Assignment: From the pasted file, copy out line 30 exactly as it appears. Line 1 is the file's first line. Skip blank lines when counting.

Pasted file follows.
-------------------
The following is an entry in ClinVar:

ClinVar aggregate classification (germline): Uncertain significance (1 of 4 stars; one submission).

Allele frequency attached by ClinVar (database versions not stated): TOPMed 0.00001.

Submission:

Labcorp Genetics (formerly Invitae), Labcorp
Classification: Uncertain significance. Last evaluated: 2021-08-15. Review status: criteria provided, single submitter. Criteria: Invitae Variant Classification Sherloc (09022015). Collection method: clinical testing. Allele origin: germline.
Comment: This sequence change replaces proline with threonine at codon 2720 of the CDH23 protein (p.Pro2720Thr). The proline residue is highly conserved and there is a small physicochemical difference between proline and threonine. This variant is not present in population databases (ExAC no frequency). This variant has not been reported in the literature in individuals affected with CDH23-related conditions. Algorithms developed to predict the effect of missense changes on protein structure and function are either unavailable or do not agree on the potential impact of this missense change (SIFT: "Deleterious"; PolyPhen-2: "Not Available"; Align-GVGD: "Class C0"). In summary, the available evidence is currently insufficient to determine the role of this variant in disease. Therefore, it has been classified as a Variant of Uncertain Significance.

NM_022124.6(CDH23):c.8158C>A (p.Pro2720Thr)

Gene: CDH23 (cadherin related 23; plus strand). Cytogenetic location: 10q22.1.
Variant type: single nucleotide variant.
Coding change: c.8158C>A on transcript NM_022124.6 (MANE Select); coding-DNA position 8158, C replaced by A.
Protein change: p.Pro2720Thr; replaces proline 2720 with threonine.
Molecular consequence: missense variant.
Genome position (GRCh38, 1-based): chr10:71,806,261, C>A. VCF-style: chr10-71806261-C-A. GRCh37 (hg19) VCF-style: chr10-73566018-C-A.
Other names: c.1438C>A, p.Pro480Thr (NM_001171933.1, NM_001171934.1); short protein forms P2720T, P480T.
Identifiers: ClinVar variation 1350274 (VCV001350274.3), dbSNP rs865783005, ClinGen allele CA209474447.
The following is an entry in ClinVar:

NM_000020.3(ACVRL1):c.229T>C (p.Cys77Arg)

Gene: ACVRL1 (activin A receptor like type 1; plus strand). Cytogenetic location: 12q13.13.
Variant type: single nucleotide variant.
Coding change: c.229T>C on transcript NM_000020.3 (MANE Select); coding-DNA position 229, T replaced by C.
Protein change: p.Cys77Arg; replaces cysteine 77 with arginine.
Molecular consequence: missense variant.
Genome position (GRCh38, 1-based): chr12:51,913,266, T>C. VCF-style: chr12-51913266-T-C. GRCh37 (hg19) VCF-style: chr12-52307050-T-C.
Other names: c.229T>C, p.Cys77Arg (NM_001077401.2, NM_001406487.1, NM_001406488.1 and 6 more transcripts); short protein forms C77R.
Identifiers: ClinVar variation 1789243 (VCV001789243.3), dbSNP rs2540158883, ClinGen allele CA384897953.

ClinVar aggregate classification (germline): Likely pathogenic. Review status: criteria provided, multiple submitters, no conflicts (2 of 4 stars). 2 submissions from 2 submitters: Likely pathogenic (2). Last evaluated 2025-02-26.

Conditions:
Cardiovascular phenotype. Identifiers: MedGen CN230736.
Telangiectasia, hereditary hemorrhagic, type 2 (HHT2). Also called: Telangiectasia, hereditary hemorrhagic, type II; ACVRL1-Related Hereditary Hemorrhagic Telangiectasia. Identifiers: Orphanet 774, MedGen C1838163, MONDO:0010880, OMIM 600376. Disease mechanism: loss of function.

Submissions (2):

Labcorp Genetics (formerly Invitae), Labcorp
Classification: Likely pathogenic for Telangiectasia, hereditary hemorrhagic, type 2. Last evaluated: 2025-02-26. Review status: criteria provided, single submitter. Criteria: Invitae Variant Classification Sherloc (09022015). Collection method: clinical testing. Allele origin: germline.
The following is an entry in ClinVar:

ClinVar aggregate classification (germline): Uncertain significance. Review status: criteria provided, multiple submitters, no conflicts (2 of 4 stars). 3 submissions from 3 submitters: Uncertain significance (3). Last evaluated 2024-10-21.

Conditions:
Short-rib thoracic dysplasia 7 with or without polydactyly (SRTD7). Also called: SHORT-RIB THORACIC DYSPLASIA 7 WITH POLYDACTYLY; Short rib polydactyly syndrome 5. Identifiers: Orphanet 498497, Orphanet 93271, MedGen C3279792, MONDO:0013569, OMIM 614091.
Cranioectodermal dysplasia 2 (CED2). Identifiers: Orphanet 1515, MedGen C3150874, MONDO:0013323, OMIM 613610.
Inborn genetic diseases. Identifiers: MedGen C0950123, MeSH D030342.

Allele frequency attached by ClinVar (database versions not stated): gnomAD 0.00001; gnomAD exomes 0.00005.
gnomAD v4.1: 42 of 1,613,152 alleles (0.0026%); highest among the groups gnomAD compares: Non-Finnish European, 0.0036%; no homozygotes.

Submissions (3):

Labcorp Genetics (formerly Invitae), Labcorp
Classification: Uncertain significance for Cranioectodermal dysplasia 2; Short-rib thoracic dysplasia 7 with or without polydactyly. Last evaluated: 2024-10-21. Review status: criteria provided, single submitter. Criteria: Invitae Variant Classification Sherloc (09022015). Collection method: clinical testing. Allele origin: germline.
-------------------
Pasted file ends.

Telangiectasia, hereditary hemorrhagic, type 2 (HHT2). Also called: Telangiectasia, hereditary hemorrhagic, type II; ACVRL1-Related Hereditary Hemorrhagic Telangiectasia. Identifiers: Orphanet 774, MedGen C1838163, MONDO:0010880, OMIM 600376. Disease mechanism: loss of function.